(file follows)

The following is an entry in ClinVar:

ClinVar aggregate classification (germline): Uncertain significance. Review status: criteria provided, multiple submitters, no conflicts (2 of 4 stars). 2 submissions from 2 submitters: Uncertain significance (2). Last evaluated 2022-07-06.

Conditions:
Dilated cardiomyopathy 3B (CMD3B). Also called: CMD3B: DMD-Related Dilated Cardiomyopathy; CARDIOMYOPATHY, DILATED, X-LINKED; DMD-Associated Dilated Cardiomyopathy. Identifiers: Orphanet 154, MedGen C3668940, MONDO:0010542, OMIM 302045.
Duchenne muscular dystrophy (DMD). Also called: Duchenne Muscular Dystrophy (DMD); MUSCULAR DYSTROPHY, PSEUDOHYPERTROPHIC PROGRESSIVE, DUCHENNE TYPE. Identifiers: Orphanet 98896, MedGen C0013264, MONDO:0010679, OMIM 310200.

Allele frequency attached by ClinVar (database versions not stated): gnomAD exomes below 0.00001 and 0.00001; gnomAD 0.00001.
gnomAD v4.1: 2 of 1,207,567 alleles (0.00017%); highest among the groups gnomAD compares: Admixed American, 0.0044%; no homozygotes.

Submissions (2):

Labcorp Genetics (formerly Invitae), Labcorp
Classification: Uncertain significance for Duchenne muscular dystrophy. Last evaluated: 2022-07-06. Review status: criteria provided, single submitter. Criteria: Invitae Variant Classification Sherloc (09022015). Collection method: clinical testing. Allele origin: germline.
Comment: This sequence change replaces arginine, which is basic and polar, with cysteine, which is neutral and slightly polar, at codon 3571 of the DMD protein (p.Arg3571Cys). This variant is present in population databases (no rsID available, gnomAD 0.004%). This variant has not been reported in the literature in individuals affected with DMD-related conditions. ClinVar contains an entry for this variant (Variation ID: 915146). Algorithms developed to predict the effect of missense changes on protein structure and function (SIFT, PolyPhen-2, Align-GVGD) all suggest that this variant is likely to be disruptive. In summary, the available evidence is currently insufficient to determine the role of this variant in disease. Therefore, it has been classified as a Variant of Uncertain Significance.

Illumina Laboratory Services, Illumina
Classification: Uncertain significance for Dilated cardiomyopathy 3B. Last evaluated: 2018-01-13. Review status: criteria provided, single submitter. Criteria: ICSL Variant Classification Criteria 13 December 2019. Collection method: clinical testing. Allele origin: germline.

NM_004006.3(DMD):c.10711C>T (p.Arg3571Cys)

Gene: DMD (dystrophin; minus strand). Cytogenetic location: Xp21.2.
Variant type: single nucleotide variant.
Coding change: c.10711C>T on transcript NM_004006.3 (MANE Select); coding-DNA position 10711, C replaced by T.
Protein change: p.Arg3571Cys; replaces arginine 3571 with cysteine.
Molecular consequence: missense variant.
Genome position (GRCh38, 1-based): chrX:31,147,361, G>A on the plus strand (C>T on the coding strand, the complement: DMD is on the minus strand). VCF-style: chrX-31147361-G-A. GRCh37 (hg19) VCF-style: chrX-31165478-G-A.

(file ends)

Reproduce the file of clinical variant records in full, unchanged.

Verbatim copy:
The following is an entry in ClinVar:

ClinVar aggregate classification (germline): Uncertain significance. Review status: criteria provided, multiple submitters, no conflicts (2 of 4 stars). 2 submissions from 2 submitters: Uncertain significance (2). Last evaluated 2022-07-06.

Conditions:
Dilated cardiomyopathy 3B (CMD3B). Also called: CMD3B: DMD-Related Dilated Cardiomyopathy; CARDIOMYOPATHY, DILATED, X-LINKED; DMD-Associated Dilated Cardiomyopathy. Identifiers: Orphanet 154, MedGen C3668940, MONDO:0010542, OMIM 302045.
Duchenne muscular dystrophy (DMD). Also called: Duchenne Muscular Dystrophy (DMD); MUSCULAR DYSTROPHY, PSEUDOHYPERTROPHIC PROGRESSIVE, DUCHENNE TYPE. Identifiers: Orphanet 98896, MedGen C0013264, MONDO:0010679, OMIM 310200.

Allele frequency attached by ClinVar (database versions not stated): gnomAD exomes below 0.00001 and 0.00001; gnomAD 0.00001.
gnomAD v4.1: 2 of 1,207,567 alleles (0.00017%); highest among the groups gnomAD compares: Admixed American, 0.0044%; no homozygotes.

Submissions (2):

Labcorp Genetics (formerly Invitae), Labcorp
Classification: Uncertain significance for Duchenne muscular dystrophy. Last evaluated: 2022-07-06. Review status: criteria provided, single submitter. Criteria: Invitae Variant Classification Sherloc (09022015). Collection method: clinical testing. Allele origin: germline.
Comment: This sequence change replaces arginine, which is basic and polar, with cysteine, which is neutral and slightly polar, at codon 3571 of the DMD protein (p.Arg3571Cys). This variant is present in population databases (no rsID available, gnomAD 0.004%). This variant has not been reported in the literature in individuals affected with DMD-related conditions. ClinVar contains an entry for this variant (Variation ID: 915146). Algorithms developed to predict the effect of missense changes on protein structure and function (SIFT, PolyPhen-2, Align-GVGD) all suggest that this variant is likely to be disruptive. In summary, the available evidence is currently insufficient to determine the role of this variant in disease. Therefore, it has been classified as a Variant of Uncertain Significance.

Illumina Laboratory Services, Illumina
Classification: Uncertain significance for Dilated cardiomyopathy 3B. Last evaluated: 2018-01-13. Review status: criteria provided, single submitter. Criteria: ICSL Variant Classification Criteria 13 December 2019. Collection method: clinical testing. Allele origin: germline.

NM_004006.3(DMD):c.10711C>T (p.Arg3571Cys)

Gene: DMD (dystrophin; minus strand). Cytogenetic location: Xp21.2.
Variant type: single nucleotide variant.
Coding change: c.10711C>T on transcript NM_004006.3 (MANE Select); coding-DNA position 10711, C replaced by T.
Protein change: p.Arg3571Cys; replaces arginine 3571 with cysteine.
Molecular consequence: missense variant.
Genome position (GRCh38, 1-based): chrX:31,147,361, G>A on the plus strand (C>T on the coding strand, the complement: DMD is on the minus strand). VCF-style: chrX-31147361-G-A. GRCh37 (hg19) VCF-style: chrX-31165478-G-A.